Henry sighs deeply and shrugs it off, before adding, “It’s more than my rent. It is what it is. I’ll be done paying it off when I am like 45. I will consolidate eventually and then, maybe, I will pay them until I am like 60. If it’s like a $100 a month, then cool.” She says matter-of-factly before adding, “Student debt is just something that everyone does. All of my friends deal with it. Mine is less than the average. I mean, I have a lot. I went to a private liberal arts college that cost $50-60,000 a year. If I went to San Diego State, like [my boyfriend] Ryan, and they covered the same amount, I would be debt-free for sure.”

San Diego State grad

I meet Ryan Mussey, Henry’s boyfriend, at Lestat’s Coffee House near their Normal Heights apartment the following week. He is wearing a striped hoodie and a hat bearing his high school’s name.

Ryan Mussey: "At 24 years old I feel like I have the body of a 50-year-old. I never really understood the term rat race, until I got in it."

Ryan Mussey: "At 24 years old I feel like I have the body of a 50-year-old. I never really understood the term rat race, until I got in it."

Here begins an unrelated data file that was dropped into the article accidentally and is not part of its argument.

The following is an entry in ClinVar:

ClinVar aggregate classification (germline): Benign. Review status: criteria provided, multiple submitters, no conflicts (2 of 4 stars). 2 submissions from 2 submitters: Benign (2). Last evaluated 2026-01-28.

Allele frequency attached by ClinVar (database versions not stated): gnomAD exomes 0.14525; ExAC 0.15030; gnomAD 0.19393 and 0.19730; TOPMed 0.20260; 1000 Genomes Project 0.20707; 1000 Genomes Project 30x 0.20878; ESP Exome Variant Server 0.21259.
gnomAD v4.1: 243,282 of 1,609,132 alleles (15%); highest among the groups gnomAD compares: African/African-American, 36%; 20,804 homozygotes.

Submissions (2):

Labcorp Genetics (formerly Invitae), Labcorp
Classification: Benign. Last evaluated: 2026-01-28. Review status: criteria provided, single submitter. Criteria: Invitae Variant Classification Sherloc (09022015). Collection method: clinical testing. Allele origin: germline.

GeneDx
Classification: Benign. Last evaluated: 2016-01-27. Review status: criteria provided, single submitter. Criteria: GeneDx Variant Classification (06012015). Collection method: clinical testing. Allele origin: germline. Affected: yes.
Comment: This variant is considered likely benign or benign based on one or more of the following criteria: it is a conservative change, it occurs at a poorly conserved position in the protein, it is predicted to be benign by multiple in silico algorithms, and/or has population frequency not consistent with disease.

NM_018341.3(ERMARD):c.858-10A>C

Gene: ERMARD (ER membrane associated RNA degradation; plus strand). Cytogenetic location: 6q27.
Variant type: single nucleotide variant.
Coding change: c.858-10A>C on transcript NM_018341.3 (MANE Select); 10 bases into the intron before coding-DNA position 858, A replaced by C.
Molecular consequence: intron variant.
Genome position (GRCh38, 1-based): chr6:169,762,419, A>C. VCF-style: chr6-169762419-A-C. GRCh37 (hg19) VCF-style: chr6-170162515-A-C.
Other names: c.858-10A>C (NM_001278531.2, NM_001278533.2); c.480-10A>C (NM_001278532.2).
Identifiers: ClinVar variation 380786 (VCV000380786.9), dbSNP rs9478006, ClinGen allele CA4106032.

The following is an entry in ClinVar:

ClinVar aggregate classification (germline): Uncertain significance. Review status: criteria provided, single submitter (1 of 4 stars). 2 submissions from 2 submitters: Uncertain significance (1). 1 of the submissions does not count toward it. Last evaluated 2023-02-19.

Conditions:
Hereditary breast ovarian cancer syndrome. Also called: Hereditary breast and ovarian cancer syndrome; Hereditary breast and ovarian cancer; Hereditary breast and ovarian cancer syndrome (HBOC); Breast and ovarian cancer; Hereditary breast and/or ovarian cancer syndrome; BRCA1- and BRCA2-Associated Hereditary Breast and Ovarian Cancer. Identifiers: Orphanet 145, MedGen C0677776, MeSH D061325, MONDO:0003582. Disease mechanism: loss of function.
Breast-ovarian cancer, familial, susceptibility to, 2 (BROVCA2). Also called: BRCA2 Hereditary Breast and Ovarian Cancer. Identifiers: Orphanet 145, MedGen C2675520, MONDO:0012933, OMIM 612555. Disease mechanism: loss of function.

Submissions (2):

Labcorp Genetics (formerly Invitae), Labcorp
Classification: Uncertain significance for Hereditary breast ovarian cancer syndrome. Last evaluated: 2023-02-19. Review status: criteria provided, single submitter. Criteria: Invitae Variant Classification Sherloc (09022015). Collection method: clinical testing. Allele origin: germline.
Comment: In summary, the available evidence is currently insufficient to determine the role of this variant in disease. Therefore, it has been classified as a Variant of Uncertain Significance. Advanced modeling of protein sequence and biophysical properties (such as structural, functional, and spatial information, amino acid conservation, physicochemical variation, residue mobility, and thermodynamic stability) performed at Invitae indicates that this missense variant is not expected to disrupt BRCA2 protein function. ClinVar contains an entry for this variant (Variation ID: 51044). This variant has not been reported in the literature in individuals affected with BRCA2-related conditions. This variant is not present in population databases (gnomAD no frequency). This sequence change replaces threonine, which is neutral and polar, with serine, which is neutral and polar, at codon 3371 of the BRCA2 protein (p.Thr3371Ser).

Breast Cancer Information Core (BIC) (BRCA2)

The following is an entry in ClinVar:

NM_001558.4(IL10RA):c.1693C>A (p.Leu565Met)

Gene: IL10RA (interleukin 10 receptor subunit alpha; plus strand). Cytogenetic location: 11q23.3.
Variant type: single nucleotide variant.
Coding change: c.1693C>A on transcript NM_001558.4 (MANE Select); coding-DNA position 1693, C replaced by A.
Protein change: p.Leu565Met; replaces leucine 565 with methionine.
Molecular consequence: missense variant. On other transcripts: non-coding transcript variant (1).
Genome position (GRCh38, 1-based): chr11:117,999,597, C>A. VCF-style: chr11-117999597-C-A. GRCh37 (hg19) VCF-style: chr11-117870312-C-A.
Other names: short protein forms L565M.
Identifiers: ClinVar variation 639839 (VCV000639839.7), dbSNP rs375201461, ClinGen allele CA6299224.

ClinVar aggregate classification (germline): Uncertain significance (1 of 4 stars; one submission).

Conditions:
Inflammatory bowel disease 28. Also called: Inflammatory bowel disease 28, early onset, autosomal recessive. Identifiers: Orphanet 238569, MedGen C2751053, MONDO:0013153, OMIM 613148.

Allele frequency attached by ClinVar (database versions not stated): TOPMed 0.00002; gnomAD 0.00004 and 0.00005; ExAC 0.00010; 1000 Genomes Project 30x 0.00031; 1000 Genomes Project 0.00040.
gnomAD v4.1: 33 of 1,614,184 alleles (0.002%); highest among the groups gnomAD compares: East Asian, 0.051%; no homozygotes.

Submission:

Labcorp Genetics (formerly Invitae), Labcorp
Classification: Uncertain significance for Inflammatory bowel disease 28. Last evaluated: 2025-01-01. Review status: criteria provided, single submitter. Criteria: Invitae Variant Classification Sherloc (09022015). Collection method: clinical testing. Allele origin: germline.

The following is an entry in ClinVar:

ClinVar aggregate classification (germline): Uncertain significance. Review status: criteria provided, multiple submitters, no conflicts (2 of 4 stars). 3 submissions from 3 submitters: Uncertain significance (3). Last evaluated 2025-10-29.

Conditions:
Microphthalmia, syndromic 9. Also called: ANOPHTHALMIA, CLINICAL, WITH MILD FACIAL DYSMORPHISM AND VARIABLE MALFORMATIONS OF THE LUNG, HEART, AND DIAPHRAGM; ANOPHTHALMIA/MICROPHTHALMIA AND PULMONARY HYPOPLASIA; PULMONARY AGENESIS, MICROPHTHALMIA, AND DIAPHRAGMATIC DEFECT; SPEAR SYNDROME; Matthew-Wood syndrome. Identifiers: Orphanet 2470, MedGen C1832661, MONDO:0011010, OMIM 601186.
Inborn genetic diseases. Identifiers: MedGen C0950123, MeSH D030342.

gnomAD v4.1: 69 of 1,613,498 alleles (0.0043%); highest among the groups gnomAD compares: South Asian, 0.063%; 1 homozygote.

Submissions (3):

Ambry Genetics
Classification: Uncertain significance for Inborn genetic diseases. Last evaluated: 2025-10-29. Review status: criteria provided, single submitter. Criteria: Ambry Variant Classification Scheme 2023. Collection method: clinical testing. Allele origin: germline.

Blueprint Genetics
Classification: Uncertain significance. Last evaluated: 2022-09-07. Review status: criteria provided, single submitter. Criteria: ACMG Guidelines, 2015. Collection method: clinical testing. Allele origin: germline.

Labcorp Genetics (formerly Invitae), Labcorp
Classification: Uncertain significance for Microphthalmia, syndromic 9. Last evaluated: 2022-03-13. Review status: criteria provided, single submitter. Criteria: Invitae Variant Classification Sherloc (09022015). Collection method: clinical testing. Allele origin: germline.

Like Henry, Ryan also grew up in East County San Diego. He attended Grossmont High School and grew up in a house on Mount Helix.

Unlike Henry, Mussey was in no rush to leave Southern California. “My senior year of high school, I applied to a handful of UC schools, mostly the coastal ones. I am pretty loyal to the coast. I applied to UCLA, Santa Barbara, Santa Cruz, Cal State Long Beach, Cal State Monterey Bay, and UC Irvine. I ended up deciding to stay home and go to SDSU. My overall thought process was that it would just be cheaper and easier in the long run. I was young. I was only 17 when I started college.”

Mussey didn’t receive any scholarships to cover the cost of tuition at SDSU. He received financial aid and took out student loans to cover his tuition. SDSU’S in-state tuition costs $7460. Room and board, which Mussey did his freshmen year, is $15,966 annually.

“Between all the loans, I think my balance was around about $30,000. My grandma helped finance my first year. She created a 457-college savings account that had about $8000 in it. I was able to cancel out about one year of school. I pay [my loan] back monthly. It’s about $350 a month. All things considered, San Diego State is on the cheaper side for colleges. My sister went to UCSB and has a lot more debt than me, and she graduated in three years. I will be paying my student loans off for I think, 15 years. I have it on autopay and I just try not to think about it.”

Mussey graduated from SDSU with a degree in recreation tourism management. His grade point average was a 2.9, a far cry from the 4.3 he received in high school.

“I do think that going to college in your hometown inhibits you. Throughout college I had my same friends from high school. I did a lot of the same things. I was stuck in the same routine of the things I did when I was a freshman in high school.”